Entertainment » Music

Brian De Lorenzo :: He’d rather be singing

by Kay Bourne
EDGE Media Network Contributor
Thursday Mar 24, 2011

Openly gay cabaret artist Brian De Lorenzo puts his own spin on the Jerome Kern/Oscar Hammerstein, II classic "All The Things You Are" when he performs March 29 at Scullers.

Local favorite De Lorenzo, who is celebrating 40 years of singing professionally with this gig (his first professional engagement was at age nine), shakes up the love song by pairing it with "I'd Rather Be Sailing" (from the musical A New Brain by William Finn).

Lyric lines "Sex is good but I'd rather be sailing" matched up with "You are the promised kiss of springtime???"

De Lorenzo agrees the songs are an odd couple, however, in truth, they are a twosome: "they're both about a love relationship," notes De Lorenzo in a recent phone conversation with EDGE; "and they're both sung to a second person."

He will also sometimes make a song intimate by employing his sensibility as an openly gay man. "I do sometimes sing songs written for a woman sung to a male and I keep it that way," he said. As an example, De Lorenzo offered "I Never Said I Loved You" from Jerry Herman's Dear World. "She's a waitress, a minor character in the show, imagining the love of her life, describing what he might be like."

For vocalist De Lorenzo, who has considerable experience singing in concerts and Broadway musicals too, such intimacy is part and parcel of singing cabaret, and one of the elements that distinguishes cabaret.

"You are breaking down the 4th wall that we have in theater," he said. De Lorenzo has been seen on stage recently as Bob Cratchit in the well received A Christmas Carol at North Shore Music Theater. Other widely applauded roles include Phil D'Armano in The Wild Party (IRNE Award Best Ensemble), On the Twentieth Century with Tony Ward winner Alice Ripley (Elliot Norton Outstanding Musical award), and Zangara in Sondheim's Assassins (named by the Globe as best theater production in 1998).


A musical high

His club appearances include New York’s Birdland, cruise ships in Alaska and the Mediterranean, and, of course, previous engagements at Scullers as well as at Club Café and the Calderwell Pavillion.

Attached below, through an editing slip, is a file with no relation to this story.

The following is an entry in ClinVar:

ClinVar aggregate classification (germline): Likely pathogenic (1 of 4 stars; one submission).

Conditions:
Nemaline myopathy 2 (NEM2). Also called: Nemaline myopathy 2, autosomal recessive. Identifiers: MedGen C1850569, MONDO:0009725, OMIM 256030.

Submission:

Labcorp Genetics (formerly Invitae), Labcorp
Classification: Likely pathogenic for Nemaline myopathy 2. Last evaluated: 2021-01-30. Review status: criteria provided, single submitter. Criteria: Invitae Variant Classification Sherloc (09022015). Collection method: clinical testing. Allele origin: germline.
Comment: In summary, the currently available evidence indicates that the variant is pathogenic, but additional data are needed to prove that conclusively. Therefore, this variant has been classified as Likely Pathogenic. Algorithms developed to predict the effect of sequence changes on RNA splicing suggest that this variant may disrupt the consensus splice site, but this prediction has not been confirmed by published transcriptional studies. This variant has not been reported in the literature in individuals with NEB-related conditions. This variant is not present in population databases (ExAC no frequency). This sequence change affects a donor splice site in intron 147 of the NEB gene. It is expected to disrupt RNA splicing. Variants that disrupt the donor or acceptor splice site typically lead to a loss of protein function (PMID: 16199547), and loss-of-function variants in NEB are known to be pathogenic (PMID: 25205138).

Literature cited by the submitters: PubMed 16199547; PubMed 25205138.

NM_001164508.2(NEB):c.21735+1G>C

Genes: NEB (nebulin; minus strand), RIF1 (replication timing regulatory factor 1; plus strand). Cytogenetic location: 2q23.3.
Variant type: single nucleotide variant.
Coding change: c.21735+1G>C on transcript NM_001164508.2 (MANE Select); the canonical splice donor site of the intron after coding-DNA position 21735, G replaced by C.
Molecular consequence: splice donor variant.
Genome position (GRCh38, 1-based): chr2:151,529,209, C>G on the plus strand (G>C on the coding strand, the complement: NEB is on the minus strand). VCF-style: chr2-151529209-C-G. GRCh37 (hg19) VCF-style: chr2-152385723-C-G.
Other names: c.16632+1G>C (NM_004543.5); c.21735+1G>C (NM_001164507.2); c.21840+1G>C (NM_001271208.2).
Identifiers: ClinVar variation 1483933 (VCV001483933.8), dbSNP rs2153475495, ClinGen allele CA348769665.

For the Scullers Jazz Club Tuesday night date, Brian De Lorenzo appears with Bill Duffy on piano with special guests including Lynda D’Amour, Will McMillan, Randy Zinkus, and Kathy St. George.

De Lorenzo enjoys the Scullers ambience. "I think it’s the closest we have to a cabaret room in Boston," he says of the club that presents national acts as well as choice area musicians. "You are surrounded by the audience on three sides which gives you a closeness. It’s easy to make eye contact with audience members. It’s also great to have a grand piano because really an electric keyboard doesn’t have the same feel at all!"

Growing up with music in the house (his father was a singer) and attending Catholic grade school which had music classes, at age nine De Lorenzo got his first professional experience in a production of Benjamin Brittan’s cantata "St. Nicholas"(the patron saint of children).

It wasn’t until a tour with the his college group the Fredonia Chamber Singers to Israel, however, that he first felt in his heart that he was a singer. He remembers clearly the moment during a concert in the seaside town of Rehoboth when singing a solo in the African American spiritual "Ain’t Got Time To Die" that "I felt a connection with the audience and a natural musical high. It felt so wonderful. I love when that happens when I’m singing."

Brian De Lorenzo....and Friends for one show only, Tuesday, March 29, 2011, at eight pm at Scullers Jazz Club, DoubleTree Guest Suites Hotel, 400 Soldiers Field Road in Boston. Show is $20; Dinner & Show, 458. For tickets or more info you can phone 617-562-4111 or go on-line at www.Scullersjazz.com. ? ? ? ? ? 


Watch Brian De Lorenzo sing "I’d Rather Be Sailing":




Watch Brian De Lorenzo sing "Not a Day Goes By":




Watch Brian De Lorenzo sing "There’s a Boat That’s Leavin’ Soon For New York":


Comments

Add New Comment

Comments on Facebook